Tuesday, January 31, 2012

The Gunpowder Plotters Die, Part Two

On January 31, 1606, the second group of Gunpowder Plot conspirators were executed: Thomas Wintour, Ambrose Rookwood, Robert Keyes, and Guy Fawkes. From the site I quoted yesterday:

On Friday, 31 January 1606, Fawkes, Thomas Wintour, Ambrose Rookwood and Robert Keyes were taken to the Old Palace Yard at Westminster and hanged, drawn and quartered "in the very place which they had planned to demolish in order to hammer home the message of their wickedness". Thomas Wintour was followed by Rookwood and then by Keyes. Guido, the "romantic caped figure of such evil villainy" came last. A contemporary wrote:

"Last of all came the great devil of all, Guy Fawkes, alias Johnson, who should have put fire to the powder. His body being weak with the torture and sickness he was scarce able to go up the ladder, yet with much ado, by the help of the hangman, went high enough to break his neck by the fall. He made no speech, but with his crosses and idle ceremonies made his end upon the gallows and the block, to the great joy of all the beholders that the land was ended of so wicked a villainy".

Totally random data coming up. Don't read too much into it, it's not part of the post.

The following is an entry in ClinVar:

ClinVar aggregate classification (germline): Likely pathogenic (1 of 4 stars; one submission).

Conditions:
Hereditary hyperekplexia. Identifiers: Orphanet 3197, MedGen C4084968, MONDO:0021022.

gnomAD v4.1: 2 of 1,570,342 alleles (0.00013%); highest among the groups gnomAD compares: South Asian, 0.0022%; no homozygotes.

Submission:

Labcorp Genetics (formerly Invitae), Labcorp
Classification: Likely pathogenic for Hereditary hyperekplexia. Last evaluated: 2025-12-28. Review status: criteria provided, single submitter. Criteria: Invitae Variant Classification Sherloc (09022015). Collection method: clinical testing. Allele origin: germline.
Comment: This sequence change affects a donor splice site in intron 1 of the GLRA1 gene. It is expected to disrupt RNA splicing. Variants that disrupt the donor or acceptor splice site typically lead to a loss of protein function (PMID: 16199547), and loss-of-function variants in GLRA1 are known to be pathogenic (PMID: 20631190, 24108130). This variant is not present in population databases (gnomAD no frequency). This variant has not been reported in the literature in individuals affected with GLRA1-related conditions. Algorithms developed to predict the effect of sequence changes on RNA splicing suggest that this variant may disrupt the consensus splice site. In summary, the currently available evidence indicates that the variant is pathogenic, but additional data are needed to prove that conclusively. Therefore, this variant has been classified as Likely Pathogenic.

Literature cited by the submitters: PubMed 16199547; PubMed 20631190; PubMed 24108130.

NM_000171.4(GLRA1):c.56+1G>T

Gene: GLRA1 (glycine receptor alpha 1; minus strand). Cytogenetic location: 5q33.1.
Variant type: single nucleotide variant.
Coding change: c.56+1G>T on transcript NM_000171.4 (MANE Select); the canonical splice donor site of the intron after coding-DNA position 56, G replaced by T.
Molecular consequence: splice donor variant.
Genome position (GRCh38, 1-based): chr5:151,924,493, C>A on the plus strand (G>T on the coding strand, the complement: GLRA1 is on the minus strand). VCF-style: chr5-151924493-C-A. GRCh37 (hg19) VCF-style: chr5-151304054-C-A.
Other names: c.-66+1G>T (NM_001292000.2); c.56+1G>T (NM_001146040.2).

Jardine says, "according to the accounts of him, he is not to be regarded as a mercenary ruffian, ready for hire to do any deed of blood; but as a zealot, misled by misguided fanaticism, who was, however, by no means destitute of piety or humanity".

Another of the condemned, Ambrose Rookwood, also escaped the agony of evisceration:

While being dragged to his execution, he asked to be told when they were passing his house in the Strand so he could have one last look at his beloved wife. He cried to Elizabeth 'pray for me, pray for me'. She replied "I will, and be of good courage. Offer thyself wholly to God. I, for my part, do as freely restore thee to God as He gave thee unto me".

At the scaffold, he made a speech where he freely confessed his sin, and asked God to bless the King and his family, that they might 'live long to reign in peace and happiness over this Kingdom', and beseeched God to make the King a Catholic. "The onlookers could scarcely restrain their tears since he had been well known and loved for his exemplary behaviour while he lived". This speech earned him his mercy, as he was hanged until he was almost dead.

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